ultichannel Trends: Charter best positioned for ad windfall in final weeks of presidential race: With less than a month to go before Election Day, Charter has emerged as the multichannel provider likely to benefit the most due to its footprint across key Electoral College states, according to SNL Kagan’s assessment of political advertising.

Broadcast Investor: Analysis of nation's 3 major radio networks, 2016: Average unit ad rates rising slowly: Based on our updated analysis of the nation's three largest radio networks, syndicated news/talk shows and pre-programmed music formats averaged 13.7 minutes of ad time per hour in 2016 at an estimated $10.08 per 30-second ad spot, up 0.9% from $9.99 in 2015.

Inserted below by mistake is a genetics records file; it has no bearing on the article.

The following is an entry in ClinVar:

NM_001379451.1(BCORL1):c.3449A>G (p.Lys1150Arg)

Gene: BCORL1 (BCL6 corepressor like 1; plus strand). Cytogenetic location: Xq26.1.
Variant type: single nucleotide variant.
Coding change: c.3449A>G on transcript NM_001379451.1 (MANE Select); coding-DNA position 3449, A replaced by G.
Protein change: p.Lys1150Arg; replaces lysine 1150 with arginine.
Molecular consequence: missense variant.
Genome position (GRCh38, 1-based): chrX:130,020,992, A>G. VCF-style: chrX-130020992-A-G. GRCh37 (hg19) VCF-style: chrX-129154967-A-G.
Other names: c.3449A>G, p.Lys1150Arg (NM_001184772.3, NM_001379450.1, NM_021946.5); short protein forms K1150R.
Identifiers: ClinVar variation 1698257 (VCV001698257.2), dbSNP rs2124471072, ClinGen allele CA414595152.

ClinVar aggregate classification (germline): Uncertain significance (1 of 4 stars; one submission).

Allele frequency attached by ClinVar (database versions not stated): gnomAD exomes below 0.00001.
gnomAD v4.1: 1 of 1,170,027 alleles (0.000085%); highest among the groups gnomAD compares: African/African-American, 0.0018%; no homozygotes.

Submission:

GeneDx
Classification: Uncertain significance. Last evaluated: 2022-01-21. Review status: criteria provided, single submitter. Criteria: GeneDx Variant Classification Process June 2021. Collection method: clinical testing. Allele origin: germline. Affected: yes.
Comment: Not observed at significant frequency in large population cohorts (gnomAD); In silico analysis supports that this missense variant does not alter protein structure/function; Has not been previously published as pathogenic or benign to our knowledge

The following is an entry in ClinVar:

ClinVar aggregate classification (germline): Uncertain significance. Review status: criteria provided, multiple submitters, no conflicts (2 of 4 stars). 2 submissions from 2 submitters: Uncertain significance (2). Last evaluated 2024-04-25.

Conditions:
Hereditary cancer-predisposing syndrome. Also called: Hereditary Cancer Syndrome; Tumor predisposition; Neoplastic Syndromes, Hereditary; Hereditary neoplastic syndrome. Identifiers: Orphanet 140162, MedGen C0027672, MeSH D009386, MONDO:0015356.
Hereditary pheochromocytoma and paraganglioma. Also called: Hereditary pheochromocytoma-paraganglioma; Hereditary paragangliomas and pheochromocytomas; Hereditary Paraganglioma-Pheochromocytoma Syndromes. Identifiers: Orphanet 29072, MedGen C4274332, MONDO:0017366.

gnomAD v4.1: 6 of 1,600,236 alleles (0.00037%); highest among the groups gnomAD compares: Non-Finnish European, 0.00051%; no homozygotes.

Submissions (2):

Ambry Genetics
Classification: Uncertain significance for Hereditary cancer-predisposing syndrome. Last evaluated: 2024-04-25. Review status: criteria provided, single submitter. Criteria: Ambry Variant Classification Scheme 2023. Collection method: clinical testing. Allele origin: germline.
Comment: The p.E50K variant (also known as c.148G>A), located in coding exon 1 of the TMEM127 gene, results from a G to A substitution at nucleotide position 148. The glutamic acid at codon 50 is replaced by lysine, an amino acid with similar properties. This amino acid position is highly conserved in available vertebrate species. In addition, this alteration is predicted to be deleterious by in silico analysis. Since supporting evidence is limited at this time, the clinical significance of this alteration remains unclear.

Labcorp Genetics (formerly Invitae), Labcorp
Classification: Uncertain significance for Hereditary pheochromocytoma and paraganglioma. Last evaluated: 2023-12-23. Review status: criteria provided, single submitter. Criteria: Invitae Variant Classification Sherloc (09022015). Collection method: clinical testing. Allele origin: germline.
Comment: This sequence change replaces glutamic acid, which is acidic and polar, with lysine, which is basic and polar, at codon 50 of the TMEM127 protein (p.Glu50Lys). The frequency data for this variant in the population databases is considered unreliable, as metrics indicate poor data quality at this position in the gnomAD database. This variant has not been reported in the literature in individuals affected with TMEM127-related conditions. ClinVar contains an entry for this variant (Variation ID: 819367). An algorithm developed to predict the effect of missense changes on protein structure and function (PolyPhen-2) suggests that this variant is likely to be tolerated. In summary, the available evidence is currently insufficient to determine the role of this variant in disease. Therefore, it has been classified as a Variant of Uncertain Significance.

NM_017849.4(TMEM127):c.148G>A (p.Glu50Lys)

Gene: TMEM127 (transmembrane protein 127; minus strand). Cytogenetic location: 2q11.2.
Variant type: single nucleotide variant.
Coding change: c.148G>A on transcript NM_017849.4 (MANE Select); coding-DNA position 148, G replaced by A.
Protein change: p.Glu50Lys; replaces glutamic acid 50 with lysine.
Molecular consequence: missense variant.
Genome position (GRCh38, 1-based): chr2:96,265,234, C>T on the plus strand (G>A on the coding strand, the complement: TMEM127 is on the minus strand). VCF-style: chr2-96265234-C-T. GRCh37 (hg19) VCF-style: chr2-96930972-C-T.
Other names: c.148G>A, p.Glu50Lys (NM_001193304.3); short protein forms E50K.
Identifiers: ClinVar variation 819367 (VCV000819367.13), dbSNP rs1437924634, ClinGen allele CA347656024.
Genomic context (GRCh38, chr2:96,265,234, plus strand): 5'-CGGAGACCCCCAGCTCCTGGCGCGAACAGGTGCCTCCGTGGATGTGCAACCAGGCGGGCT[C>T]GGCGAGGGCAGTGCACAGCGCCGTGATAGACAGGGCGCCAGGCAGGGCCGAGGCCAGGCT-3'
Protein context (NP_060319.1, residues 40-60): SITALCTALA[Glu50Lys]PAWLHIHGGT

CAPITAL Letters: Attempting to gauge the impact of so-called 'Netflix taxes': It is difficult to quantify the impact of streaming taxes on subscription growth. I suspect there is always a bit of price elasticity in play, but streaming's inherent popularity suggests the tax impact could be minimal.

Research & Analysis: Pacific bank app users prefer technology to tellers: In the Pacific region of the U.S., consisting of California, Oregon, Washington, Hawaii and Alaska, mobile bank app users are embracing ATMs and smartphones for banking as traditional branches decline. And human branch attendants appear to be less important to bank app users in this region than in other parts of the country, according to S&P Global Market Intelligence’s 2016 Mobile Money survey.

Best of SNL: SNL Kagan research and analysis, editor's picks: Presenting the editor's top picks from SNL Kagan's exclusive research and analysis for the week ended Oct. 7.